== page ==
The Rangers also practiced selective disobedience. Previously, at approximately 0700, companies A, B, and C of 2d Battalion landed on Charlie Beach--the extreme west flank beach. They were immediately virtually decimated as A/1-116th had experienced. Of the 64 that landed with A, 34 of the 64 were killed outright. B Co had a similar experience. C Co had 19 killed and 18 wounded out of the 68 that landed.
The surviving officers and NCOs, two Lts and two platoon sergeants, dragged their remnants to the cliff face out of sight and began to recover. Their location was a deep V inverted into the cliffs which gave excellent protection from German sight and fire.
Quickly, the leadership took out their bayonets and climbing ropes and began climbing, back to back, up the narrowest portion of the V using the bayonets to secure handholds. Atop the crest, they found they had flanked the German defenses. The Rangers dropped their ropes and brought up the rest of the survivors. Though their orders were to go to PDH ASAP, in the words of several Vets I interviewed: “We were pissed and mad as hell. We were going to kill some Germans and do it now.” They did. PDH would have to wait.
Their first objective, and a crucial part of the German defense built on the enfilade aspects of the beach, was the deep concrete flank bunker facing along the entire beach just above Charlie Beach, easily visible today from the National Guard monument. It held both an anti-tank gun, as well as, a 20mm with a MG42 machine gun above. The Rangers immediately cleared the MG42 from the rear and roped down above the bunker, destroying it with a white phosphorous grenade. This markedly diminished the fire against the Dog beaches and ceased a great deal of the enfilade fire that was halting movement. The beach forces could now begin to move forward and up the cliffs.
Disobedience that day began to be a shared virtue. Offshore about five kilometers, was the destroyer line. Their job was to protect the landing craft from interference by German E Boats-- which never showed--and to assist in shore bombardment. As the assault progressed--or lack thereof--they became a shield to returning craft as well as the last safety zone for the inbound assault craft. To this point, they held their fire on the beach due to lack of a clear view.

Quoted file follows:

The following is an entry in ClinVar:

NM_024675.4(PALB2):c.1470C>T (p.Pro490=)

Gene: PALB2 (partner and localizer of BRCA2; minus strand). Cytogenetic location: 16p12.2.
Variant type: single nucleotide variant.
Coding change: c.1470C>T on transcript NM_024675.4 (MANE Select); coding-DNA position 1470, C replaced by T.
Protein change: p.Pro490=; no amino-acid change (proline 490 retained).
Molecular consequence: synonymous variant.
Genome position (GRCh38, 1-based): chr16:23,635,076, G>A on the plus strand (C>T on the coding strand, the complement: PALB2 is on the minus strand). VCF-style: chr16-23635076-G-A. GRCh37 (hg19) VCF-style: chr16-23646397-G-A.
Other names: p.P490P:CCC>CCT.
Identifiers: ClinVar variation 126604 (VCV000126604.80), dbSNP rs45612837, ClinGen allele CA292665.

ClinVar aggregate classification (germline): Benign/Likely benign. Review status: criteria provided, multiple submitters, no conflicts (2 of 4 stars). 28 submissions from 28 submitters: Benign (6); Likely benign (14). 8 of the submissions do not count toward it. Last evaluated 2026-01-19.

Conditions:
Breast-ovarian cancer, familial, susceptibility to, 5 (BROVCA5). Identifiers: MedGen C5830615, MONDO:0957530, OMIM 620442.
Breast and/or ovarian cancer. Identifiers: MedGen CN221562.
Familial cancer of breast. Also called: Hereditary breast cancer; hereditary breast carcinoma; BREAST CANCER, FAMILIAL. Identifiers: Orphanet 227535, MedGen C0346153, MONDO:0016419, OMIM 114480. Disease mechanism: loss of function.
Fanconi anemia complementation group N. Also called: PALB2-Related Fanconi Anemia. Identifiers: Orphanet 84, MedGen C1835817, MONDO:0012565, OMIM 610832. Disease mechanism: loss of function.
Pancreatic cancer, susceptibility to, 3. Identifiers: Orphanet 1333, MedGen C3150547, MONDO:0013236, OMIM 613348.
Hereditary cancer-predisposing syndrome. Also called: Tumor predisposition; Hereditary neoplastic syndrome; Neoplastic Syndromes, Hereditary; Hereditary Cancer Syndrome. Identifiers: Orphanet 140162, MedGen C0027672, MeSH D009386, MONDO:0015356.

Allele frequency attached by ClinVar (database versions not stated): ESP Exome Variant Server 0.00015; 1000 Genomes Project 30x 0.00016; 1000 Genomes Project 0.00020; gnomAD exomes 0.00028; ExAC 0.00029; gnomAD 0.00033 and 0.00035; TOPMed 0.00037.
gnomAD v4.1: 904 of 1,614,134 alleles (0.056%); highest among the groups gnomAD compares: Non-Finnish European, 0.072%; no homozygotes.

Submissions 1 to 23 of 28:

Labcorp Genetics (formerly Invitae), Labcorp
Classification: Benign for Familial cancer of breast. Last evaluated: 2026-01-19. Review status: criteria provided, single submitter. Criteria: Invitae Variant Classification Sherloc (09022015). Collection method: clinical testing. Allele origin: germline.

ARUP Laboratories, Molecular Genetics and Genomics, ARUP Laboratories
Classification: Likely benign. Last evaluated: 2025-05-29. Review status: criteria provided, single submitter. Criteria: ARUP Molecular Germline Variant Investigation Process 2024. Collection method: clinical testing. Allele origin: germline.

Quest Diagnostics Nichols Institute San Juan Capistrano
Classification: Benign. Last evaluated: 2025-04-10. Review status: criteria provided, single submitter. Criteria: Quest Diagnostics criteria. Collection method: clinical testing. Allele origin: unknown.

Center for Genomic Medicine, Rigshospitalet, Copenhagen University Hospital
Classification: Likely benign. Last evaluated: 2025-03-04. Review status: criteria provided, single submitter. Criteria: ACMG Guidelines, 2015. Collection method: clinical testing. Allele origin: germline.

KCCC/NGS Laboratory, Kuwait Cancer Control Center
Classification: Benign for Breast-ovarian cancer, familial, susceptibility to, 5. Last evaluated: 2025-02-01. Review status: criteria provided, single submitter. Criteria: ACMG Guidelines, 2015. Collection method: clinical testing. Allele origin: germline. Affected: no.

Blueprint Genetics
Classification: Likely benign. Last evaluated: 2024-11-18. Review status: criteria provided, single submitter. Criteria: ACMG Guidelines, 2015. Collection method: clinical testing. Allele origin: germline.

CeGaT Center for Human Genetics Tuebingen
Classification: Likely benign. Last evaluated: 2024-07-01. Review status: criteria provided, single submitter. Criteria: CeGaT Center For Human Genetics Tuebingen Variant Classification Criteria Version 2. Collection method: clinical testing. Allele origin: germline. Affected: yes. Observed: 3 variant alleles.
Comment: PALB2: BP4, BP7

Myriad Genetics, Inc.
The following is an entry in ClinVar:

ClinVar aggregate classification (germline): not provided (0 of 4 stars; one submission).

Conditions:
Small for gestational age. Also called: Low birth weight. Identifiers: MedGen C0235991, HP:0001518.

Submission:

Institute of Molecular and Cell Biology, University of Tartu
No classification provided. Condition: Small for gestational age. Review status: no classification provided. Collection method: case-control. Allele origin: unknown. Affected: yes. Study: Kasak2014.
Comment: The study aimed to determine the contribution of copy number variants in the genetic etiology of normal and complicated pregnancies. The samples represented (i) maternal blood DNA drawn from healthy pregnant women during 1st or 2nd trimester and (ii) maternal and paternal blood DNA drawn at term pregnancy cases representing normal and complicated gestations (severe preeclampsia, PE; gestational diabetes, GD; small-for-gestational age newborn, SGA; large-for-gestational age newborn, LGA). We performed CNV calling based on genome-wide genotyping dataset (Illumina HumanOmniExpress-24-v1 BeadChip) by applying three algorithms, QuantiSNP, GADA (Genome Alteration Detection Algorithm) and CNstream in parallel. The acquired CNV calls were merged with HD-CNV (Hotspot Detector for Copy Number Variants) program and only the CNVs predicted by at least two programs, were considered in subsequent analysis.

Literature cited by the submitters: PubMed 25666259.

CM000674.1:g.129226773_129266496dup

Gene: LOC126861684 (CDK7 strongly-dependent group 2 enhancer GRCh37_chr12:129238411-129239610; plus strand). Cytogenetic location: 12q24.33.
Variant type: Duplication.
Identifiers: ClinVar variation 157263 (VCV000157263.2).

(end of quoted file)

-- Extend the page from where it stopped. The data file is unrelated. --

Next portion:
The Captain of the Frankford, a LT CDR, was closest to the shore and grew increasingly frustrated by events. The many failures were constantly passing by his ship with wounded and dire tales. He went to the gunnery officer's position and began to examine the beach with the best telescope on the ship. What he saw through all the chaos was the lone tank that made it to the cliffs as well as the broached tank in the water. He could see those engaging targets. He immediately moved his ship, absent authority, closer--less than 800 meters from the beach and a rising tide. There was less than three feet under the keel.
Immediately, he began firing at the targets the tanks were engaging. The tanker near the cliff quickly figured out what was happening, and a sergeant rose out of the turret with a signal flag and waved at the ship. The two in tandem, then began a methodical bombardment of the cliff bunkers. The tank would fire a round indicating target and the Frankford would mass fire at the same spot with positive results. Several bunkers were undercut and literally rolled down the cliff face. One such undermining is clearly visible today above Dog Green as a deep “v” incised in the crest.
Very quickly, the other destroyers, also absent authority, began to support. They moved in much closer to where their observers could physically see the cliffs and bunkers and began to engage. The shore bombardment admiral, seeing and sensing, then ordered what was already occurring. All eight destroyers were ordered to commence firing and support the beach with direct fire.
The eight destroyers echeloned themselves across the entire beach area so each had a clear view with the Frankford closest to shore. As they fired, they methodically, at Dead Slow, began to move from west to east firing as they went as in a pirate broadside. At the extreme eastern end, the deeper water ships executed a 180 degree turn and continued to fire as they moved west. The Frankford and two others, too shallow to execute a turn, simply shifted into Reverse Dead Slow and moved west, stern first firing as they went. This was THE moment for the troops ashore. They saw this, took heart, and for the first time, began to coalesce and move forward.
This was the pivotal watershed moment of D Day--three Navy officers and four Rangers, disobeyed orders and created the decisive acts of disobedience that saved the beach. As a major in Frederick the Great's German army admonished a lieutenant during a battle:
"The King gave you a commission because he assumed you knew when to disobey an order."
There is a lesson here. Flexibility exercised with good judgment is a pearl without price if it resides within the mind of the man on the spot.